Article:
The wildfires of 1910: Climatology of an extreme early twentieth-century event and comparison with more recent extremes

Henry F. Diaz, Thomas W. Swetnam

Research output: Contribution to journalReview article

11 Scopus citations

Abstract

The Great Fire of 1910 was a wildfire that burned about three million acres in northeast Washington, northern Idaho, and western Montana. Accidental fires were also common, especially from sparks along railways from wood-burning locomotives. The fledgling Forest Service had a tiny force of rangers with the responsibility for detecting and suppressing wildfires over enormous and remote areas. The national forests increased by 16 million acres in 1907 by executive order of Theodore Roosevelt in the last days of his presidency. The largest burned areas were in the northern Rockies and particularly in Idaho, where most fatalities occurred. March 1910 was an exceptionally warm month, as illustrated by the spatial pattern and magnitude of the temperature departure from the long-term average and the time series of area-weighted mean temperature over the contiguous US.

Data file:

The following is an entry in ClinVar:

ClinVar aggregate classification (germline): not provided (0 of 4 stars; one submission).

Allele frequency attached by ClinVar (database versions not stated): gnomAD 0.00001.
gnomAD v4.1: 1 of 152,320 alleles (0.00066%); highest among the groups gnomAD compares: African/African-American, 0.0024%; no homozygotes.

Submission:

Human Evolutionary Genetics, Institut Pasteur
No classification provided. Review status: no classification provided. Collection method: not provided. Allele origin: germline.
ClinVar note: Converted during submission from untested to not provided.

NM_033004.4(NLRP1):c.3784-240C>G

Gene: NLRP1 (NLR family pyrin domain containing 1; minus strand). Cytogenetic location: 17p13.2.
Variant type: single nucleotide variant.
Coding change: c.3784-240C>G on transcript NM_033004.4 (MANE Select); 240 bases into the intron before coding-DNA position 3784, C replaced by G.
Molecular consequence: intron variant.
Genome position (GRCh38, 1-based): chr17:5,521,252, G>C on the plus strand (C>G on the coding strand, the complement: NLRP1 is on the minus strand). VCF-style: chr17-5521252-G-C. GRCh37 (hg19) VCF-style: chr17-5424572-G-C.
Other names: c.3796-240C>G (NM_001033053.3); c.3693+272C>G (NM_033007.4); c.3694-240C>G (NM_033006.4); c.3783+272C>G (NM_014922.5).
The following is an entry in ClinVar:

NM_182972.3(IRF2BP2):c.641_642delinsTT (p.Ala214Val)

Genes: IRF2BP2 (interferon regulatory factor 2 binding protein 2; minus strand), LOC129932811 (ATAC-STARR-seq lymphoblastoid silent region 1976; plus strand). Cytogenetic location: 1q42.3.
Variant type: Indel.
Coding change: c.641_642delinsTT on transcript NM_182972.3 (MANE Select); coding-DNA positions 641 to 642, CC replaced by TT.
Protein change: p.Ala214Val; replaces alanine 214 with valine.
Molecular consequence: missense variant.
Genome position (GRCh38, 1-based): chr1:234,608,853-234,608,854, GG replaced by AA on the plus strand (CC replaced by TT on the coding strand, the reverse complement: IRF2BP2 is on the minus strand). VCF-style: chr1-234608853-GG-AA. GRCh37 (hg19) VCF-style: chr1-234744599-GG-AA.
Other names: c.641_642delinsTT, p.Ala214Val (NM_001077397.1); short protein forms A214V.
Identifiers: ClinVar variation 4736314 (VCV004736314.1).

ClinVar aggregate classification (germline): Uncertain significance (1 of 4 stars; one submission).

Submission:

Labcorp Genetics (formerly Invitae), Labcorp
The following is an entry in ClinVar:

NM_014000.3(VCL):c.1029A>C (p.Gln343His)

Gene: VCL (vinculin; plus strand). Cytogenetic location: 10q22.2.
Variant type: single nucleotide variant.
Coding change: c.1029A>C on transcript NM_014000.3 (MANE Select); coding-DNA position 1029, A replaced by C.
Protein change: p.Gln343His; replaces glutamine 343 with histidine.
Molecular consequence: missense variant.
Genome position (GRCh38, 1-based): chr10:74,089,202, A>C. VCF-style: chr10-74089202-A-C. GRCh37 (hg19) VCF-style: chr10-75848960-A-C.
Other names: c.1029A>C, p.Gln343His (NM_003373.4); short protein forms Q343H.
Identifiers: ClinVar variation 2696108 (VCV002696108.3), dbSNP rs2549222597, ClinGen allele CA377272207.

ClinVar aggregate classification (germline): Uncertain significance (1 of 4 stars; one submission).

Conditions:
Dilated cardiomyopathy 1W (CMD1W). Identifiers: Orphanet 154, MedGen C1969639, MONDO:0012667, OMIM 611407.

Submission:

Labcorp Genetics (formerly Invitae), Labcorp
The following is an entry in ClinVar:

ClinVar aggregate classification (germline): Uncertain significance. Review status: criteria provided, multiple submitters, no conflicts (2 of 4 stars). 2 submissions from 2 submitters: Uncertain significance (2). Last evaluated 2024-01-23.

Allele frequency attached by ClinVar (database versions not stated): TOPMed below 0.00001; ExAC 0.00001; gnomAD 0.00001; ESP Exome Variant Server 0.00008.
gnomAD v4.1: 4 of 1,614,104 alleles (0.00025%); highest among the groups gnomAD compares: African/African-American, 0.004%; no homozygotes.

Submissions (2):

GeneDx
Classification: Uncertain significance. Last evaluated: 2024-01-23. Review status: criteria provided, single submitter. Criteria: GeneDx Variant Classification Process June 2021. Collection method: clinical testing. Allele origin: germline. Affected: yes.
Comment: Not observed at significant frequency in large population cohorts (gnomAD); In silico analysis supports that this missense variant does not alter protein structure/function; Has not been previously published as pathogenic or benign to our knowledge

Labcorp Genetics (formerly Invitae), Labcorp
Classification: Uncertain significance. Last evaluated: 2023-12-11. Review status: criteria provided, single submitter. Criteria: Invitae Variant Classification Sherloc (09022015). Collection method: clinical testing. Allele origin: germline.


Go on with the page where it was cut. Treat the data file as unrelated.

Original languageEnglish (US)
Pages (from-to)1361-1370
Number of pages10
JournalBulletin of the American Meteorological Society
Volume94
Issue number9
DOIs
StatePublished - Sep 2013

ASJC Scopus subject areas

  • Atmospheric Science

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